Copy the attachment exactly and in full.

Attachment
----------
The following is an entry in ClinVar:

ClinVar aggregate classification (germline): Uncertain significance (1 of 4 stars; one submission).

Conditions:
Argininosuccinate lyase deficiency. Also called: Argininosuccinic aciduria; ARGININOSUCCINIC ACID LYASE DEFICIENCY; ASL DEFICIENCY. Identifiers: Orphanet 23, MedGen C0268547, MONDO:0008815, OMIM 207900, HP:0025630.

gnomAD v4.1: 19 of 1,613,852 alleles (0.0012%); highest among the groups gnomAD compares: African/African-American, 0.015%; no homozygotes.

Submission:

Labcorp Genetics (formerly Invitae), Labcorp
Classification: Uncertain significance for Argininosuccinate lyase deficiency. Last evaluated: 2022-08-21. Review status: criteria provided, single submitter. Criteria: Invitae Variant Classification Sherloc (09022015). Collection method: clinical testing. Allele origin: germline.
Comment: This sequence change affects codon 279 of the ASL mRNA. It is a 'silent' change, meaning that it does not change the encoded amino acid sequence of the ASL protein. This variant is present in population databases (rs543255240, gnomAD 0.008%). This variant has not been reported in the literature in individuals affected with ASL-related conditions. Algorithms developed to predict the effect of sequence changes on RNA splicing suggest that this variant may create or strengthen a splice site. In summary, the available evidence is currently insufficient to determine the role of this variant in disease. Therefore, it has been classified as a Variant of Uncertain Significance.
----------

The following is an entry in ClinVar:

ClinVar aggregate classification (germline): Uncertain significance (1 of 4 stars; one submission).

Conditions:
Argininosuccinate lyase deficiency. Also called: Argininosuccinic aciduria; ARGININOSUCCINIC ACID LYASE DEFICIENCY; ASL DEFICIENCY. Identifiers: Orphanet 23, MedGen C0268547, MONDO:0008815, OMIM 207900, HP:0025630.

gnomAD v4.1: 19 of 1,613,852 alleles (0.0012%); highest among the groups gnomAD compares: African/African-American, 0.015%; no homozygotes.

Submission:

Labcorp Genetics (formerly Invitae), Labcorp
Classification: Uncertain significance for Argininosuccinate lyase deficiency. Last evaluated: 2022-08-21. Review status: criteria provided, single submitter. Criteria: Invitae Variant Classification Sherloc (09022015). Collection method: clinical testing. Allele origin: germline.
Comment: This sequence change affects codon 279 of the ASL mRNA. It is a 'silent' change, meaning that it does not change the encoded amino acid sequence of the ASL protein. This variant is present in population databases (rs543255240, gnomAD 0.008%). This variant has not been reported in the literature in individuals affected with ASL-related conditions. Algorithms developed to predict the effect of sequence changes on RNA splicing suggest that this variant may create or strengthen a splice site. In summary, the available evidence is currently insufficient to determine the role of this variant in disease. Therefore, it has been classified as a Variant of Uncertain Significance.